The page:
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After 2014 was declared the warmest year on record, a Climate Central analysis showed that 13 of the 15 warmest years in the books have occurred since 2000 and that the odds of that happening randomly without the boost of global warming was 1 in 27 million.
Even during recent years when a La Niña (the cold water counterpart to El Niño) has been in place, the year turned out warmer than El Niño years of earlier decades.
Global carbon dioxide levels have risen from a preindustrial level of about 280 parts per million to nearly 400 ppm today. In recent years, CO2 levels—the primary greenhouse gas—have spent longer and longer above the 400 ppm benchmark. They stayed above this point for about six months this year, twice the three months of last year. It is expected that within a few years, they will be permanently above 400 ppm.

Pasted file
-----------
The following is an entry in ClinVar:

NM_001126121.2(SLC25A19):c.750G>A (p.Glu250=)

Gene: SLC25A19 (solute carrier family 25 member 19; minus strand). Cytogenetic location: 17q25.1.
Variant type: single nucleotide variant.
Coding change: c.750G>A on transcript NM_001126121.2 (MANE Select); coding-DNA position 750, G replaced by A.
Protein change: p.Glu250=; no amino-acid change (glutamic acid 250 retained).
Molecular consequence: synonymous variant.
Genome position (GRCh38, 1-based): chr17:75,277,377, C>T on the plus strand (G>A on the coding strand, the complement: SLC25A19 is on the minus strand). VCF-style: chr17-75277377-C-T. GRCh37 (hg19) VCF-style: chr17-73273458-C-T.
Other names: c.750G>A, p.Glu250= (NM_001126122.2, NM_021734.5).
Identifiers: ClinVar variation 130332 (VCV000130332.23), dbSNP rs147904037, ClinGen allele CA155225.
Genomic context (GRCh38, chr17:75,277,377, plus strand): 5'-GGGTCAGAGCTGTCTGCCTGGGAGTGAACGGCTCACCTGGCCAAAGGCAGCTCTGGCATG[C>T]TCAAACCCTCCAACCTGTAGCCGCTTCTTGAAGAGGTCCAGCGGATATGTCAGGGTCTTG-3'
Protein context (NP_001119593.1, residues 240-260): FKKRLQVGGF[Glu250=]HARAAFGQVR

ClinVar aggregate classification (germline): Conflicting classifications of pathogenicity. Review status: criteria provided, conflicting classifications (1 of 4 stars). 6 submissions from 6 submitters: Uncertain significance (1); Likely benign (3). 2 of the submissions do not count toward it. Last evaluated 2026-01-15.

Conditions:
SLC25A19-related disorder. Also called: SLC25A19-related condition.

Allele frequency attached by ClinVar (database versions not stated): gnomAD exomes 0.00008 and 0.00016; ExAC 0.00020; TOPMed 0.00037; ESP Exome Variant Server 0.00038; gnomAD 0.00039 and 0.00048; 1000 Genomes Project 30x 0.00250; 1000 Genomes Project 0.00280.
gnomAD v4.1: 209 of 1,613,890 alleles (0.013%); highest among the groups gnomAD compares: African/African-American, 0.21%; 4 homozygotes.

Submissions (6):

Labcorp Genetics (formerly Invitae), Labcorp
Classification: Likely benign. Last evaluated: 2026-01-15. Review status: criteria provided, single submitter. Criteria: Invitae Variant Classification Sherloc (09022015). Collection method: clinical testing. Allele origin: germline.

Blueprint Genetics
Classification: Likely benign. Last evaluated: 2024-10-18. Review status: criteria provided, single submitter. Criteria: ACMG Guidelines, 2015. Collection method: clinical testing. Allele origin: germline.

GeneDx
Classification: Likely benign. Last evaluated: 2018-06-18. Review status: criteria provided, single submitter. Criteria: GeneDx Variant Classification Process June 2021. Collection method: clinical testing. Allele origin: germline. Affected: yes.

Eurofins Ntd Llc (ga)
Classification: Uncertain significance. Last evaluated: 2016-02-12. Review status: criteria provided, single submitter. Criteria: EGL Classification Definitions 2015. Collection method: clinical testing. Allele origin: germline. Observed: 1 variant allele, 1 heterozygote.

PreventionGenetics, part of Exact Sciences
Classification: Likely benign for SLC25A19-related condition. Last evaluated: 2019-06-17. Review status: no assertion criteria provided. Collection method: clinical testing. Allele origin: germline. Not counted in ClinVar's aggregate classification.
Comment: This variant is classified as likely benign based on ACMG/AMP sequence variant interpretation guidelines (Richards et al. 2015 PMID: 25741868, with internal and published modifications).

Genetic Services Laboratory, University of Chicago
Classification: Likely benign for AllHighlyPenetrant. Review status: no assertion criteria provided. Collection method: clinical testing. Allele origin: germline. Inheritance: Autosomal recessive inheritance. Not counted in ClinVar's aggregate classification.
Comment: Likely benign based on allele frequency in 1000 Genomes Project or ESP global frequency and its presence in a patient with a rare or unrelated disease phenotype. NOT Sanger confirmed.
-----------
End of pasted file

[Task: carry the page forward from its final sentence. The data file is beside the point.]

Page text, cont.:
The continued rise of CO2 levels will raise the planet’s temperature by another 3°F to 9°F by the end of this century depending on when and if greenhouse gas emissions are curbed, scientists have calculated.
The year 2015 has been among the most devastating on record for wildfires in the United States, with more than 9 million acres burned so far this year, according to the National Interagency Fire Center.
The NIFC has been tracking wildfires since 1960. While the number of wildfires has actually gone down, the number of acres destroyed has been rising, which experts attribute to hotter, drier conditions that make the blazes harder to contain.
With the passing of Halloween, millions of pounds of pumpkins have turned from seasonal decorations to trash destined for landfills, adding to more than 254 million tons of municipal solid waste (MSW) produced in the United States every year.
At landfills, MSW decomposes and eventually turns into methane—a harmful greenhouse gas that plays a part in climate change, with more than 20 times the warming effect of carbon dioxide (CO2).